Charles D. Hayes: The Politics of Emotion

 

There are two fundamental ways, we do politics, either we compare ideas and strive to negotiate compromise, or we simply relate. The former method relies on reason, the latter emotion.

To reason one’s way politically, requires a civic education and a willingness to live up to one’s responsibility as a citizen in a democratic republic. To relate via emotion, is a tribalistic inclination based, in part, on the primal instinct of us vs them. It’s akin to the same impetus that enables us to become instant fans of team sports.

Now, these two dramatically different methods are not completely cut and dried. Most of us exercise these methods as matters of degree. But, unless you do your homework to the point that you know what you are talking about, then, relating is the only option because you will lack the knowledge necessary to participate in political discussion effectively.

Citizens who wear their politics as a matter of their tribal identity are infamous for offering political arguments that are intelligibly incoherent, reminiscent of the tea party and Trump supporters frequently interviewed on television carrying placards.

When citizens’ primary political orientation is one of relating, facts don’t matter, policy doesn’t matter, better arguments don’t matter, instead fear and hatred often substitute for substance and that’s where we find ourselves today.

We have a President-elect, whose support is steeped in emotional revulsion of the “other” and yet, those of us who care about policy and the better argument are still trying to address their emotion with reason and it’s not working, it’s like fighting fire with oxygen.

The angst felt by those who rely on relating over reason is real. They have good reasons to be upset. We have a dysfunctional political system and both major parties share blame. Now, those of us who rely on reason are also upset because we believe that our way of life depends upon reason, in the same tradition that our founders crafted the laws and rules we try to live by.

So, what is happening is that those of us who advocate reason get emotional when the relaters just relate and they get more emotional when we try to use logic, at which time, they just call us “liberals” and they think by doing that they have won the argument.

For citizens, whose politics is simply a matter of their identity, as in us vs them, they don’t think the rules apply to them, everything they do is automatically self-justifying their identity, is their license of legitimacy, in all important matters.

For example, for the GOP, Democratic Party appointees must meet astringent vetting standards, for the GOP, however, expediency trumps the need for vetting.

My point, in this piece, is that to deal effectively with the emotional angst of people who are never going to become civically responsible, we are going to have to come up with ways to appeal to their emotions by addressing their concerns in an emotional tribal context.

We must discuss the things they care about, family, work, military service, firearms, and religion in terms they can relate to emotionally, or else we are just going to become more and more polarized.

One method that I have used effectively, for example, is to discuss healthcare on their terms, using examples of the armed services risking their lives on foreign soil, while their family members back home face life and death medical issues because they can’t afford health insurance. This makes a difference because they can relate.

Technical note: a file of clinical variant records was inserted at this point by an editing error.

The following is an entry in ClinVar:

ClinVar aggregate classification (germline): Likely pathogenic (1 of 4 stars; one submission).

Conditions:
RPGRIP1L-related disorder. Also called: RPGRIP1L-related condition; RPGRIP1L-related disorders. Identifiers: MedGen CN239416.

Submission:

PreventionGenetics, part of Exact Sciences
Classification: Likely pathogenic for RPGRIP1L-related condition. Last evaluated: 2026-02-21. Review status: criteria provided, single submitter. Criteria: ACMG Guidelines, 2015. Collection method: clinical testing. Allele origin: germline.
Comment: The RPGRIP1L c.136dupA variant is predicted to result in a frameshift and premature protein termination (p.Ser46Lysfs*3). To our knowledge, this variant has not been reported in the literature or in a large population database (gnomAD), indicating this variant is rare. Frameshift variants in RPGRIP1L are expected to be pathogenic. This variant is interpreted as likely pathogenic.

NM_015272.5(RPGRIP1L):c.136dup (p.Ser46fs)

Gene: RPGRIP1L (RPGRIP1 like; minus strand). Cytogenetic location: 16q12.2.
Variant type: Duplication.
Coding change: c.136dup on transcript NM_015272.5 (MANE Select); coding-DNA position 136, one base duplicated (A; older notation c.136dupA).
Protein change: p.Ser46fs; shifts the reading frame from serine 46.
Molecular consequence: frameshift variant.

Now, admittedly there is no point in trying to reason with dyed in the wool ideologues and when I identify them as such I’ve just started blocking them, but some of us have friends and family members that we don’t want to write off and it takes an extraordinary effort to communicate effectively.

In these instances, the trick is not getting so angry that we blow and I will admit that despite my best efforts, there are times in which I just lose it. It’s very hard at times not to tell these folks where to get off the train, but if we don’t at least try relate on their terms, nothing is to be gained. If you have ideas about how to do this, please post them.

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One response to “Charles D. Hayes: The Politics of Emotion

  1. Your analysis is on point. The problem, of course, is that they (“THEY”) seem to have no interest in a dialogue of any sort, regardless of whether they’re friends or family.

    The words “Liberal”, or more often “Libtard”, and “Politically Correct”, with the occasional “Tree-Hugger” tossed in for good measure, are hurled as epithets, although there appears to be very little actual comprehension of Liberal viewpoints, Progressive values, Environment 101: Staying Alive, or even Basic Good Manners.

    We in return envision the great unwashed “white trash” element of society, to whom books are an enigma, spelling and grammar are of no importance, bigotry is endemic, misogyny is ingrained from birth, killing living creatures for no reason is considered sport, facts have no value, logic doesn’t compute, and deliberately shooting themselves in the proverbial foot is somehow viewed as enhancing their collective masculinity.

    We’re still willing to try to talk to these people, but preferably before they get us all killed.”

    The thing is… It’s a very difficult conversation to have when only one side is actually willing to converse, and over such a wide gulf.

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